It was like a scene from a movie. There I was, standing in the now-pouring rain, and I needed to get this article done that was already way overdue. Outside the woman’s house was a shed. I stood in front of it, facing her goats who were chewing on the pile of grass they sat on, staring at me, and making goat noises as if to grunt and laugh… at me.
I gave them the daggers back. A huge mound of thick-smelling compost smoked away during the monsoon rain.
“This is crap,” I said aloud “I can’t do it anymore”.
Back at home I looked through my notebook and came across one interview I had done during the course of my guilt for having promised to do an article. That is the one I have for you today. I can interview one person and write one story perhaps.
I wasn’t quite sure how to title this article. I of course have my own opinion on the political situation unfolding here, the inflation, the ongoing migration and continual breeding ground for countless NGOs and INGOs (non-governmental and international non-governmental organisations) who don’t seem to be suffering as much as their counterparts at home from a recession.
However, one in-depth conversation with a worker poses many questions about why so many people have abandoned revolution and self-determination for security provided by foreign aid.
Is this neo-colonialism or just human nature? Maybe neo-colonialism is the new human nature. So, in this last attempt to provide readers with some news, I have presumed the reader has a little background knowledge of Nepal’s recent past, and have written what was told to me and ask you to judge for yourself what’s really happening here.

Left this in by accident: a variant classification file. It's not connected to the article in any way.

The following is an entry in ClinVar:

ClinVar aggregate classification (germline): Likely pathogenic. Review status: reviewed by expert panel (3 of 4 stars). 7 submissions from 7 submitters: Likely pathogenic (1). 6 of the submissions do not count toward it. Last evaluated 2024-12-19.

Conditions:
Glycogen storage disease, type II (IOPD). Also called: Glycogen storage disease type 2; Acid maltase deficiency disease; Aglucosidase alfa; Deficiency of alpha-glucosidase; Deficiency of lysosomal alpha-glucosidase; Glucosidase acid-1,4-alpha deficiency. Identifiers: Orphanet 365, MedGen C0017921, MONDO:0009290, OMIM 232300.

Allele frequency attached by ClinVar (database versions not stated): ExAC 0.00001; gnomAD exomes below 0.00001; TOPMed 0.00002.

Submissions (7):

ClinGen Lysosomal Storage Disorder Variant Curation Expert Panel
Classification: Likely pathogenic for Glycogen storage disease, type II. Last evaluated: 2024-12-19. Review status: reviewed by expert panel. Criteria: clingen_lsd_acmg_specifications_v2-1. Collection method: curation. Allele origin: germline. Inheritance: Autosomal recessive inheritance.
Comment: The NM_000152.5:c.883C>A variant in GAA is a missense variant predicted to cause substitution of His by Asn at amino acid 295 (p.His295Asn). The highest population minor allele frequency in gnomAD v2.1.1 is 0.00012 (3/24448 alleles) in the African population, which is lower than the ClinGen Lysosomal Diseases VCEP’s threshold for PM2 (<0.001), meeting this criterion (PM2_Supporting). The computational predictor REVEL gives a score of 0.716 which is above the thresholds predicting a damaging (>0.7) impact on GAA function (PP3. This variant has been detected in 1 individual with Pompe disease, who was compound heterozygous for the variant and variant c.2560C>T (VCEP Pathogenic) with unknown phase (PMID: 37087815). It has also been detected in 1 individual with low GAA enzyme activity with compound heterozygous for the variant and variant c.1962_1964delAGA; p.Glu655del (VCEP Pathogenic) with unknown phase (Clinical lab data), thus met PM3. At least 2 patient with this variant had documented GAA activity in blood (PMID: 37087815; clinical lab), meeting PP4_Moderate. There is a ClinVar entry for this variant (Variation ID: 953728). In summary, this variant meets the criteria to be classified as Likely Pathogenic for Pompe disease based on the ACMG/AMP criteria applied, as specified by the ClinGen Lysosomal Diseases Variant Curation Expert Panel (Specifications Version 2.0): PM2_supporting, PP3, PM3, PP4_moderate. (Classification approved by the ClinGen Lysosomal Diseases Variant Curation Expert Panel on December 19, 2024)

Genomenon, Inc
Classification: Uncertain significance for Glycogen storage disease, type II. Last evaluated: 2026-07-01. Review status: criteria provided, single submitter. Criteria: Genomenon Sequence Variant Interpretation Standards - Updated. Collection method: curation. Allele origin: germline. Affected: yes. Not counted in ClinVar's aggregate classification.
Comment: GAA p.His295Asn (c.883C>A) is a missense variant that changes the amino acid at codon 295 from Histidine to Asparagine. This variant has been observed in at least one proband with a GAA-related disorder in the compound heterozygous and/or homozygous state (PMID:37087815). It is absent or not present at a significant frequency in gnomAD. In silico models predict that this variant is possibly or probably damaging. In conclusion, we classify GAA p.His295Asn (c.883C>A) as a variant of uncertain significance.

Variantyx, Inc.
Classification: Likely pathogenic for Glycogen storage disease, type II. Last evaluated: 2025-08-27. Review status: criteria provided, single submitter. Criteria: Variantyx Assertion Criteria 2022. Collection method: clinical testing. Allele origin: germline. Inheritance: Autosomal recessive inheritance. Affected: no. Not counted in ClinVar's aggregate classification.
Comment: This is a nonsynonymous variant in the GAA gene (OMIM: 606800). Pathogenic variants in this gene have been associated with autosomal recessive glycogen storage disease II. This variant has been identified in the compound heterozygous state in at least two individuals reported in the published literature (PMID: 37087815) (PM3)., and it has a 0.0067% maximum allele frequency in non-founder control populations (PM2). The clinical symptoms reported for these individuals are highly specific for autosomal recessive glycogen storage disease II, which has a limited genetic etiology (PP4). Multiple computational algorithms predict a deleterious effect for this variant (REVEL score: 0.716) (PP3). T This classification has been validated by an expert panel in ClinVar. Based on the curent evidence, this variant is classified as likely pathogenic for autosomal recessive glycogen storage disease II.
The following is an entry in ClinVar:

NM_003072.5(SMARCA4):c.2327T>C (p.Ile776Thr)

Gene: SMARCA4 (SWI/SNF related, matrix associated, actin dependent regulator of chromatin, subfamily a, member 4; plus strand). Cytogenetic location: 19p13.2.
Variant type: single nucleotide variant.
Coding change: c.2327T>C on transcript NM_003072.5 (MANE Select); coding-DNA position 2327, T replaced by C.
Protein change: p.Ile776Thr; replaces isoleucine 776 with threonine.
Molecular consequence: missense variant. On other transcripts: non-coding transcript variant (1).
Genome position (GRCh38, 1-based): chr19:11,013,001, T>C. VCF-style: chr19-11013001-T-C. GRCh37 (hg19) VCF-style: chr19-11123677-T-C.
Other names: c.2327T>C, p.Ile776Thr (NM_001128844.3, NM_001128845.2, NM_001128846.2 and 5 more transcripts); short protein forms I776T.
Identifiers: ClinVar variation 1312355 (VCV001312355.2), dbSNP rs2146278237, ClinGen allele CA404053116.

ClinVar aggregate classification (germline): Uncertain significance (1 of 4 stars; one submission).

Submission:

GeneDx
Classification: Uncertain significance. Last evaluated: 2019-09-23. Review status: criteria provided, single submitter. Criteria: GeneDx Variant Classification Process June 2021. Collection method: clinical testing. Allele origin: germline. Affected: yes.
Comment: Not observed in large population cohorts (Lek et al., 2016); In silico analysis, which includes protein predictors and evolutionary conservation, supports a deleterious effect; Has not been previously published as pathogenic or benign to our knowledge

I’ve known Rama for ten years now. She’s like me, a Rai from the eastern Himalayas – so-called descendents of Ghengis Khan and the Mongolian empire. She has our typical features – “chimsee, nepti” we say – which means slit-eyed, flat-nosed.
She was working for an expatriate we knew and as the years went by we kept in touch and became friends. She is much older than me, and we have very little in common in our lives, but somehow we became close.
We talk politics together and she’s particularly aware of class issues. I love her like a mother. What is intriguing about Rama is what she does for a living. She works for mainly “white” people who live in Kathmandu. These people work in NGOs that are supposedly here to develop our country. They are experts in human development and are here to serve the poor. Nepalis love them; they bring money and they treat servants better than your average rich Nepali.